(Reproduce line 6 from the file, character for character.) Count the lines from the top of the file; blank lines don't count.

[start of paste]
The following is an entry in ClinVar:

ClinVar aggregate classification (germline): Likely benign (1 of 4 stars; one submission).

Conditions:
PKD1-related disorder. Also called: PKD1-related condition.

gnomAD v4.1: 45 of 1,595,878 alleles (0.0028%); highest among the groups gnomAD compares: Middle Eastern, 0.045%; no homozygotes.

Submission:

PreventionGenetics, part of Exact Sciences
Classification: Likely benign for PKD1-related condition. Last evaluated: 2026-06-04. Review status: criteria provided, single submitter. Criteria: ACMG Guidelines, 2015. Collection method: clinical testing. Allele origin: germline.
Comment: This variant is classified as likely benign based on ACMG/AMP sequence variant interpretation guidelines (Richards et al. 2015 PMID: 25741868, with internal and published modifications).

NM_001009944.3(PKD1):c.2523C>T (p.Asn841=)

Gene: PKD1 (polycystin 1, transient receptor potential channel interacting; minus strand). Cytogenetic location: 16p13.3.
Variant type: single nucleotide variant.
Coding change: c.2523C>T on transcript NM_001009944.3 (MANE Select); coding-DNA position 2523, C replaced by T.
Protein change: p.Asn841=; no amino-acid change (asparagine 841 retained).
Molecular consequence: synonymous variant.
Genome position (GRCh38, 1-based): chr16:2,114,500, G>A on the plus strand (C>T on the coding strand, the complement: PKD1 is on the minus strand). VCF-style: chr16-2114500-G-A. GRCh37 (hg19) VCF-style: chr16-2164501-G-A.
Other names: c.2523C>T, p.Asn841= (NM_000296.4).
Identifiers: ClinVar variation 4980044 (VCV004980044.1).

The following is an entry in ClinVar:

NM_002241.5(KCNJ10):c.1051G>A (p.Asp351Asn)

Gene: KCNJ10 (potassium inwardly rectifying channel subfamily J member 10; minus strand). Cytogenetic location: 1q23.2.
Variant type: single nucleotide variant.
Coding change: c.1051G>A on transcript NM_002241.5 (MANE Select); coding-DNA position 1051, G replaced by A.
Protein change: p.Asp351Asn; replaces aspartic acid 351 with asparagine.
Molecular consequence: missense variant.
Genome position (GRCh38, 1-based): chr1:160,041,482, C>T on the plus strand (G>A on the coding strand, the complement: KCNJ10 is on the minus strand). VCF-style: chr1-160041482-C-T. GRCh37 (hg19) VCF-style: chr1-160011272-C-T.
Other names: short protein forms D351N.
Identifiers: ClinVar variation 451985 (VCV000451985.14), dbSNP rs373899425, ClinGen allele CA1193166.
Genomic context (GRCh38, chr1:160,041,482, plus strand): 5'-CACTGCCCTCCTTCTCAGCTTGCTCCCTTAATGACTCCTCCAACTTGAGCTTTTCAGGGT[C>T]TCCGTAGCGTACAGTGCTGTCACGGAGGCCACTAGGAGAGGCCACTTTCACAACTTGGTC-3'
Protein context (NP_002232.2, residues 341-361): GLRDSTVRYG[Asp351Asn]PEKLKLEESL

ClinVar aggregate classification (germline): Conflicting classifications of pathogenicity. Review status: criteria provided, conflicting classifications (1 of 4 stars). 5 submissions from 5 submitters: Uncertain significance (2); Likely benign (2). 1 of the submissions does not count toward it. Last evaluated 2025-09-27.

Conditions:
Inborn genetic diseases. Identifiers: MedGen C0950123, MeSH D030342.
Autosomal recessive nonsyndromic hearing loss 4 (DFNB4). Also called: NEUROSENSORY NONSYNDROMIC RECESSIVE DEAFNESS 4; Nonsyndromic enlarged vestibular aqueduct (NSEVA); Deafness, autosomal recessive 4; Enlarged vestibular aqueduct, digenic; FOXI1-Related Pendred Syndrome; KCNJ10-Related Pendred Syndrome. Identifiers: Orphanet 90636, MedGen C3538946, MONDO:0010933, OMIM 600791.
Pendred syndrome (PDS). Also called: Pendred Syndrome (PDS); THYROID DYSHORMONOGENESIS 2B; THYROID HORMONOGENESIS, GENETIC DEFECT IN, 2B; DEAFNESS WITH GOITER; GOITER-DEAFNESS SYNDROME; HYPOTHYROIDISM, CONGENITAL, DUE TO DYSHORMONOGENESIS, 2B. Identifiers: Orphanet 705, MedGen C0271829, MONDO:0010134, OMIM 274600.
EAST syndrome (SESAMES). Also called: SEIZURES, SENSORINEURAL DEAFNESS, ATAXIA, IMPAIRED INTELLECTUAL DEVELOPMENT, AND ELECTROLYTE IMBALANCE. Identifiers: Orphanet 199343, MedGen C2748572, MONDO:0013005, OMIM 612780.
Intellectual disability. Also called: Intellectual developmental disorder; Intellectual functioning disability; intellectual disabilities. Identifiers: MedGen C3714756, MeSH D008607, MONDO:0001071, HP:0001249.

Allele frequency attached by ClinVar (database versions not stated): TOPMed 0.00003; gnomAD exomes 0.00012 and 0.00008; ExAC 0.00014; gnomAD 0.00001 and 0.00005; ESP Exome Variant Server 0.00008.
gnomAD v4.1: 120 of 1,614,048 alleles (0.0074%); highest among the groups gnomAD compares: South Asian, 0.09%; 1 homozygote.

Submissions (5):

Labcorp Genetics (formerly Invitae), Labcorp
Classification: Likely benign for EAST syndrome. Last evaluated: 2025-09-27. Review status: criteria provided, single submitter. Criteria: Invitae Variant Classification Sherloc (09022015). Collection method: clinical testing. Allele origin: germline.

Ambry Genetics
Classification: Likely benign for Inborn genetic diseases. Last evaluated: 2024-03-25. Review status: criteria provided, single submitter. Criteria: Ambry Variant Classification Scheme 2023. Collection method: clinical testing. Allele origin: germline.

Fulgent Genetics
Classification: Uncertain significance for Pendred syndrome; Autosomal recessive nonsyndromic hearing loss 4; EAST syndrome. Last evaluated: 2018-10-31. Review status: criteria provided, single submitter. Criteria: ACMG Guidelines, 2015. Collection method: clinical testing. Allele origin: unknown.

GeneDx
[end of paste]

Submission: